Wednesday, May 11, 2011


  Being bipolar makes it difficult, though not impossible to understand people's questions the way they ask them.  Add to that the fact that I'm not naturally inquisitive and that I lack social skills and you get lots of misunderstandings.  The challenge to me is to learn to recognize when a question seems to not make sense to me.  I have developed a lifelong habit of assuming I understood the question and answering it the way I think it should be answered.  That often leads to further misunderstandings.  I might seem rude, mean, hurtful or stupid when I do that.
  I need to see that if a question doesn't seem to make sense to me, there's a connection that I'm probably missing.  If I ask the person to clarify, then perhaps I can answer the question in a way that is actually helpful. The other day, I was asked if some newspapers should be put in the recycling bin.  My answer was, "All recyclables go in the recycling bin."  That didn't answer the question that was asked.  The real question that was being asked was 'is paper recyclable?' but I didn't hear it that way.  If I had noticed that the question seemed a little odd, at least to me, I could have asked for clarification, but I didn't.  I only gave the answer that made sense for me to give, which was was belittling and hurtful.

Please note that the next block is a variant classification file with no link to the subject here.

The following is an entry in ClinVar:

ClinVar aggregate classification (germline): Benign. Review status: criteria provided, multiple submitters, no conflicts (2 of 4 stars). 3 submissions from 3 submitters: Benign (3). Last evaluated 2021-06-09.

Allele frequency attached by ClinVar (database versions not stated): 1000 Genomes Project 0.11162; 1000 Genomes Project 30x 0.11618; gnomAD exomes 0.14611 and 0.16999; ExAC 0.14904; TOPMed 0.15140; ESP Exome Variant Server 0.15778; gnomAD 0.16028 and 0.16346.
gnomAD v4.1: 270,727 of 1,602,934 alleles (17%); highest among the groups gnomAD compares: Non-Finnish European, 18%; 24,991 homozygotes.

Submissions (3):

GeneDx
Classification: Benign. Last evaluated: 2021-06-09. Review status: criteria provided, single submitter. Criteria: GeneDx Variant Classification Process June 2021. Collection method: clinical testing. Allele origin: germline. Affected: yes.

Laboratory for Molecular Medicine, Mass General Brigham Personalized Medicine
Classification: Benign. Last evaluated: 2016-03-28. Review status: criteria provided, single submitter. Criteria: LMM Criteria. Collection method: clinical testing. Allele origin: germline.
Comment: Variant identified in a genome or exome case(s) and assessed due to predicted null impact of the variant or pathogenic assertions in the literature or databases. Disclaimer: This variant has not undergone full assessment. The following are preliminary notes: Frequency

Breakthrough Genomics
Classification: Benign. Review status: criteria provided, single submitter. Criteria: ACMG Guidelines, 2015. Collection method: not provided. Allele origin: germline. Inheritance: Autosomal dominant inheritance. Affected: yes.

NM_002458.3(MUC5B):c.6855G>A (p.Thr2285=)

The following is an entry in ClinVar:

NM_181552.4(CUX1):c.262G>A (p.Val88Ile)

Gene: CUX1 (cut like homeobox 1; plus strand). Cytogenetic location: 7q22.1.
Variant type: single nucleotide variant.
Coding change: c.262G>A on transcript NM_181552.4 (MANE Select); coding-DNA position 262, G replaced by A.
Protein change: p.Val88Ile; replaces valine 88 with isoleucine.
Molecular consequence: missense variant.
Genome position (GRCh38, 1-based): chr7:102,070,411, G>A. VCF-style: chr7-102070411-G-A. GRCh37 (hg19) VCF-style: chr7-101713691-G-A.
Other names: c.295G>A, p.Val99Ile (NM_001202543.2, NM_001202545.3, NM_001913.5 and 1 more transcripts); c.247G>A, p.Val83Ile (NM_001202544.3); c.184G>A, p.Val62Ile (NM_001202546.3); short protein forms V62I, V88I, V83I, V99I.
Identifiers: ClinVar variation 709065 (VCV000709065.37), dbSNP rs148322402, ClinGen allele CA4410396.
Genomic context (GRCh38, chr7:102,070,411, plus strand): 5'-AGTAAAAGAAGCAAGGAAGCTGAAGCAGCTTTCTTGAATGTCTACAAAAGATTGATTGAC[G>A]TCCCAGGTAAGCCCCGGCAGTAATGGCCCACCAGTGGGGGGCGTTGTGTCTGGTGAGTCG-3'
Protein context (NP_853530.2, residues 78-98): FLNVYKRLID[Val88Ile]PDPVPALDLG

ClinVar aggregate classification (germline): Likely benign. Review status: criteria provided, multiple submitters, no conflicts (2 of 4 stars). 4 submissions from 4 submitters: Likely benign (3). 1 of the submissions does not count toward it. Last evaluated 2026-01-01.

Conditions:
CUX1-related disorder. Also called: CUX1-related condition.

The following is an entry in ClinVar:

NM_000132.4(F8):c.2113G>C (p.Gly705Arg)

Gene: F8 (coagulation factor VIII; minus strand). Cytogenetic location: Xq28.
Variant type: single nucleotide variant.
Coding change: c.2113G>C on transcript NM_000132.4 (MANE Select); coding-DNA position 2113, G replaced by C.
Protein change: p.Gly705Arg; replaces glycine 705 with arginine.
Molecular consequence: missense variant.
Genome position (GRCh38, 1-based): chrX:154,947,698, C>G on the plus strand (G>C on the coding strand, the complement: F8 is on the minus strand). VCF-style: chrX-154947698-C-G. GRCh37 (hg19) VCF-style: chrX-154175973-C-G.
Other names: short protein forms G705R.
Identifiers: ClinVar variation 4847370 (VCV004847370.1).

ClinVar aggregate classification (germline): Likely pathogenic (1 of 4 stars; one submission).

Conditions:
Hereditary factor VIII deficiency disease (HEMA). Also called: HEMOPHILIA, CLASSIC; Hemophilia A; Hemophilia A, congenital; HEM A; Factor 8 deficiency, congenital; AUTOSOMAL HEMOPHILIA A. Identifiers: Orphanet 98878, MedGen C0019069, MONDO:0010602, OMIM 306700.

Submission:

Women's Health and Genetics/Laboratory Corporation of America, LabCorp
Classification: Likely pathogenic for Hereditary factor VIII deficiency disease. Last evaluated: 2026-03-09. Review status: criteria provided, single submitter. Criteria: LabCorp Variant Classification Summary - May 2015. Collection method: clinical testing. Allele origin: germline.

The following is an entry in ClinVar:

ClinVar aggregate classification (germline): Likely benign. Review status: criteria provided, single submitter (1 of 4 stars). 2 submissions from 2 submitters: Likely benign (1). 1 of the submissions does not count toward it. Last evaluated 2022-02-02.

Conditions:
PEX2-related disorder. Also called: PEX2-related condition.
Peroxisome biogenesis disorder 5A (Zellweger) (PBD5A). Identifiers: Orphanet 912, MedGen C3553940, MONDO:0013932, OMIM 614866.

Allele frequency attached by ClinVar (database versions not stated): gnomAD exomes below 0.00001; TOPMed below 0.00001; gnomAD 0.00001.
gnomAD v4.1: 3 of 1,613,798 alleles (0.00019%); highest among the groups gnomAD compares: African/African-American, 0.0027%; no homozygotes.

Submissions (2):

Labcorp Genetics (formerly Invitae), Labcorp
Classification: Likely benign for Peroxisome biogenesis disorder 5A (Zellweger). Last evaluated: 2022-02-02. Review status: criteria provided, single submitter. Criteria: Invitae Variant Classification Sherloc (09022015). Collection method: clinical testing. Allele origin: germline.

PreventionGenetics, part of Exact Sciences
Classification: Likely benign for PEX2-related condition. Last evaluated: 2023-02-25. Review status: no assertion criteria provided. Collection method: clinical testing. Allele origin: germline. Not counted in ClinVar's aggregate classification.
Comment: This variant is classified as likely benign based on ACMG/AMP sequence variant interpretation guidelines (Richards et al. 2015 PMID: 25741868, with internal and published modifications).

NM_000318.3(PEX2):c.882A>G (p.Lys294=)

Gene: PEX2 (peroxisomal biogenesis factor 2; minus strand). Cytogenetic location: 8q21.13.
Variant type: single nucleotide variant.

On a side note, I've started recognizing some of the different feelings and thoughts I have when I'm manic, depressive, or none of the above.  When I'm happy, that is a none of the above emotion.  When I'm feeling down on myself, that's a depressive emotion.  If I'm hating God or the universe or people or the world, that's a manic emotion.  A typical thought when I'm manic would be, 'The problem with the world is people.  God created people.  If God didn't exist, I'd be happy.'  That's the grandiosity that comes with the disorder.

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